Society, Culture and Health introduces sociology to students studying nursing and related health professions. It examines the sources of ideas about health and illness, including the biomedical model, folk and lay approaches and the influence of the media, and includes coverage of the impact on health of social marginalisation through a careful examination of structural variables. The experiences of health and illness are explained through a theoretical analysis of the body in
contemporary society, covering issues such as chronic illness and disability.
Thoroughly revised and updated Society, Culture and Health 2e gives an overview of the role of nursing within the health care system and its relationship with medicine and alternative health practices. Taking a practical approach, and using case studies to examine a range of issues such as domestic violence, occupational health, indigenous health and refugee health, it prepares students for working in health professions which are wide-ranging in settings, systems and clients.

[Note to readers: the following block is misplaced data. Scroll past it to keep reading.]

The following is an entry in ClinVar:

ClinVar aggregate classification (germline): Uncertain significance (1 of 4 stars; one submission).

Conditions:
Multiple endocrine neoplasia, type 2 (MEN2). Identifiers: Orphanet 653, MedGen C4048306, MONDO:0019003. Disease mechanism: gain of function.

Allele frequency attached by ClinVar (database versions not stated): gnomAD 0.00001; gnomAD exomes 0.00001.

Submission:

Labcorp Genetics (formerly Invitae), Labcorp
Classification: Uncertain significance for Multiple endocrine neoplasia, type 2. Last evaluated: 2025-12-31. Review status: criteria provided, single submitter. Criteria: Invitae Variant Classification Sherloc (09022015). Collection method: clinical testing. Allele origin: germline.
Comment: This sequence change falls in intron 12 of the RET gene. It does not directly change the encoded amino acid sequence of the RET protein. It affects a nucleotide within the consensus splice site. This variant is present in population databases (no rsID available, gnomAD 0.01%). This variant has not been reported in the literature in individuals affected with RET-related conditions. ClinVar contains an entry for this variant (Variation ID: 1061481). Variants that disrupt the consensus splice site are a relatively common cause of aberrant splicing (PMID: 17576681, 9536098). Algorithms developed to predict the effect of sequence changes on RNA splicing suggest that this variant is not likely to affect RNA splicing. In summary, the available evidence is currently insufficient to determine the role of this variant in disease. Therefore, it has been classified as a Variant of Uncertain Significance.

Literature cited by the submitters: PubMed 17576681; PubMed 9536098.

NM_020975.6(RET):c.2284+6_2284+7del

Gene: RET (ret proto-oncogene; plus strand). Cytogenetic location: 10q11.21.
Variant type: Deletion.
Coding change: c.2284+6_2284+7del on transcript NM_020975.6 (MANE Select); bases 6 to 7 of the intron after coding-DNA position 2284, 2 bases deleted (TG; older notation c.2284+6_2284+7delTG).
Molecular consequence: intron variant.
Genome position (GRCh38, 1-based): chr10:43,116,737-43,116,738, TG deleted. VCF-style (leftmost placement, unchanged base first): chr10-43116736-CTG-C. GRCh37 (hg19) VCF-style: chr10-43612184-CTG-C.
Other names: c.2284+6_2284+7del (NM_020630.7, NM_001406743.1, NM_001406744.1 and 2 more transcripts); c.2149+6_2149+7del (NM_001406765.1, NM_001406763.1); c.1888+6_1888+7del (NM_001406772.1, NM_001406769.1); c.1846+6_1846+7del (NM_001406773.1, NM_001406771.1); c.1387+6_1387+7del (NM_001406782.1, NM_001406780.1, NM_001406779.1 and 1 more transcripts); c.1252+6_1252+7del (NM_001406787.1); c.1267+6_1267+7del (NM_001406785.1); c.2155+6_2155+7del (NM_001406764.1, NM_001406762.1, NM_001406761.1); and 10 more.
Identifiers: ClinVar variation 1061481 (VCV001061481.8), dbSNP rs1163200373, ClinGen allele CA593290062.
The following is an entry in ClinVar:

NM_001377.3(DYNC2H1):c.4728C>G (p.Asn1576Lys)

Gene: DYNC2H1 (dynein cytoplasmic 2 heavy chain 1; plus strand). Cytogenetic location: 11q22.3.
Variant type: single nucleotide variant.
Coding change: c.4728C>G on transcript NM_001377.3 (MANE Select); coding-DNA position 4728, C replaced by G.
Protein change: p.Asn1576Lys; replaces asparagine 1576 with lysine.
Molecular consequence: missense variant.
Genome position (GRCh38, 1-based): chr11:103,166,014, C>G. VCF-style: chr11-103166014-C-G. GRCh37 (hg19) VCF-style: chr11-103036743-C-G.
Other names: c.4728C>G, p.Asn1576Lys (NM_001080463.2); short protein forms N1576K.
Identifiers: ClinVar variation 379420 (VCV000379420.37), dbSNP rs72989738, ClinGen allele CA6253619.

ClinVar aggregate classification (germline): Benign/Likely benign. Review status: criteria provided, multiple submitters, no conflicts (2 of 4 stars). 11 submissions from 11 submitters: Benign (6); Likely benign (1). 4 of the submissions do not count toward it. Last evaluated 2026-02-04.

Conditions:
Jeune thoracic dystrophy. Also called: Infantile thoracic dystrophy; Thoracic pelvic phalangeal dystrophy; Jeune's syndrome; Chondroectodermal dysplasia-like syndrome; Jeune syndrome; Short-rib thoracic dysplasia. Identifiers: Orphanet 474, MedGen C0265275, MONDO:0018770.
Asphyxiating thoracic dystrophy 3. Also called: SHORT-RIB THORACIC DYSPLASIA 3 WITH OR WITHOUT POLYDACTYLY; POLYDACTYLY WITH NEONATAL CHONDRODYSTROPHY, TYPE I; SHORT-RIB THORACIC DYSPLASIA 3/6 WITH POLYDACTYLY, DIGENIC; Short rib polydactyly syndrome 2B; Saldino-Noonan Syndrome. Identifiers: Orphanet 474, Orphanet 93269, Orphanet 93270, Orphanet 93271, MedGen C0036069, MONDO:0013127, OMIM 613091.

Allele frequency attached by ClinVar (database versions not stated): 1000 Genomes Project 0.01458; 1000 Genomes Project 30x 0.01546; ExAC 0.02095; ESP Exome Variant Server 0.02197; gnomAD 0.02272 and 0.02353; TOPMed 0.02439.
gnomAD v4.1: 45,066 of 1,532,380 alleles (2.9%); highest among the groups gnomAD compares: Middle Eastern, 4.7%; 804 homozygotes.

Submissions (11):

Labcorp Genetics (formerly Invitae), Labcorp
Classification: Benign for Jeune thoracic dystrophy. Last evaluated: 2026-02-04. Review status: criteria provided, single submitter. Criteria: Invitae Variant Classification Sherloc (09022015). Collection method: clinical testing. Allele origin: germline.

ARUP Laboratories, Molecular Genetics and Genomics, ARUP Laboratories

Karen Willis is a senior lecturer in sociology at the School of Sociology and Social Work at the University of Tasmania. She has responsibility for development of curriculum, course coordination, and teaching health sociology to nursing students. Shandell Elmer is a Research Fellow at the University of Tasmania, Department of Rural Health. She is currently undertaking a PhD that aims to explore the relationship between social capital within health service organisations and their attempts at community engagement.
PART 1 IDEAS ABOUT HEALTH AND ILLNESS ; PART 2 SOCIAL STRUCTURE AND HEALTH ; PART 3 EXPERIENCING HEALTH AND ILLNESS ; PART 4 WORKING IN HEALTH